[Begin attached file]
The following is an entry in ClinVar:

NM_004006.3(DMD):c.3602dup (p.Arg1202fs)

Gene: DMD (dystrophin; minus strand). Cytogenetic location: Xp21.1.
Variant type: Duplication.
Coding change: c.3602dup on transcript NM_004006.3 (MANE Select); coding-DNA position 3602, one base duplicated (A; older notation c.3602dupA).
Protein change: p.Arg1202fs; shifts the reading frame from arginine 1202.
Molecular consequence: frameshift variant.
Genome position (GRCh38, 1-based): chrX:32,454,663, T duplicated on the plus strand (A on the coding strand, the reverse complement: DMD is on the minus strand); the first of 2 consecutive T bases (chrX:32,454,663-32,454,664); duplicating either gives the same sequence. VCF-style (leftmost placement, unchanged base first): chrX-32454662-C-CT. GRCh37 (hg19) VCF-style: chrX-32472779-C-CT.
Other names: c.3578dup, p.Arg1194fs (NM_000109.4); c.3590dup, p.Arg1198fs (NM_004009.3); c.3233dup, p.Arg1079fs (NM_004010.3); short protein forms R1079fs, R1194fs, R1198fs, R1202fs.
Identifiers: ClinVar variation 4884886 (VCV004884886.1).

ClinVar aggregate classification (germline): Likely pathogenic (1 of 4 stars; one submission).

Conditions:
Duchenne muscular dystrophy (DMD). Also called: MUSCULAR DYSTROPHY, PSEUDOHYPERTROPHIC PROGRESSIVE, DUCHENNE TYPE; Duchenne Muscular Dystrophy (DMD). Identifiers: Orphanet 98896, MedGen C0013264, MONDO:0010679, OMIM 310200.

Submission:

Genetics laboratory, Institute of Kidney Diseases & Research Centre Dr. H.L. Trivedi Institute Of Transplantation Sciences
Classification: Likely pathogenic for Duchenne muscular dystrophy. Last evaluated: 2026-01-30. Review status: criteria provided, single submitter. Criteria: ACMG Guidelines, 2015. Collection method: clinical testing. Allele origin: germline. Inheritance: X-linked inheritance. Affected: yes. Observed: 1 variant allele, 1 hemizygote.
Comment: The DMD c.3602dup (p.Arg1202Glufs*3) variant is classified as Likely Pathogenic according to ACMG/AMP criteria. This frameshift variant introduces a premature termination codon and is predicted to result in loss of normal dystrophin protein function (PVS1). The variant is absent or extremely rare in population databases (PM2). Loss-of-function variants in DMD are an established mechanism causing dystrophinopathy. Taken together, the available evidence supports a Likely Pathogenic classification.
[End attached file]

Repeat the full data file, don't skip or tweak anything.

The following is an entry in ClinVar:

NM_004006.3(DMD):c.3602dup (p.Arg1202fs)

Gene: DMD (dystrophin; minus strand). Cytogenetic location: Xp21.1.
Variant type: Duplication.
Coding change: c.3602dup on transcript NM_004006.3 (MANE Select); coding-DNA position 3602, one base duplicated (A; older notation c.3602dupA).
Protein change: p.Arg1202fs; shifts the reading frame from arginine 1202.
Molecular consequence: frameshift variant.
Genome position (GRCh38, 1-based): chrX:32,454,663, T duplicated on the plus strand (A on the coding strand, the reverse complement: DMD is on the minus strand); the first of 2 consecutive T bases (chrX:32,454,663-32,454,664); duplicating either gives the same sequence. VCF-style (leftmost placement, unchanged base first): chrX-32454662-C-CT. GRCh37 (hg19) VCF-style: chrX-32472779-C-CT.
Other names: c.3578dup, p.Arg1194fs (NM_000109.4); c.3590dup, p.Arg1198fs (NM_004009.3); c.3233dup, p.Arg1079fs (NM_004010.3); short protein forms R1079fs, R1194fs, R1198fs, R1202fs.
Identifiers: ClinVar variation 4884886 (VCV004884886.1).

ClinVar aggregate classification (germline): Likely pathogenic (1 of 4 stars; one submission).

Conditions:
Duchenne muscular dystrophy (DMD). Also called: MUSCULAR DYSTROPHY, PSEUDOHYPERTROPHIC PROGRESSIVE, DUCHENNE TYPE; Duchenne Muscular Dystrophy (DMD). Identifiers: Orphanet 98896, MedGen C0013264, MONDO:0010679, OMIM 310200.

Submission:

Genetics laboratory, Institute of Kidney Diseases & Research Centre Dr. H.L. Trivedi Institute Of Transplantation Sciences
Classification: Likely pathogenic for Duchenne muscular dystrophy. Last evaluated: 2026-01-30. Review status: criteria provided, single submitter. Criteria: ACMG Guidelines, 2015. Collection method: clinical testing. Allele origin: germline. Inheritance: X-linked inheritance. Affected: yes. Observed: 1 variant allele, 1 hemizygote.
Comment: The DMD c.3602dup (p.Arg1202Glufs*3) variant is classified as Likely Pathogenic according to ACMG/AMP criteria. This frameshift variant introduces a premature termination codon and is predicted to result in loss of normal dystrophin protein function (PVS1). The variant is absent or extremely rare in population databases (PM2). Loss-of-function variants in DMD are an established mechanism causing dystrophinopathy. Taken together, the available evidence supports a Likely Pathogenic classification.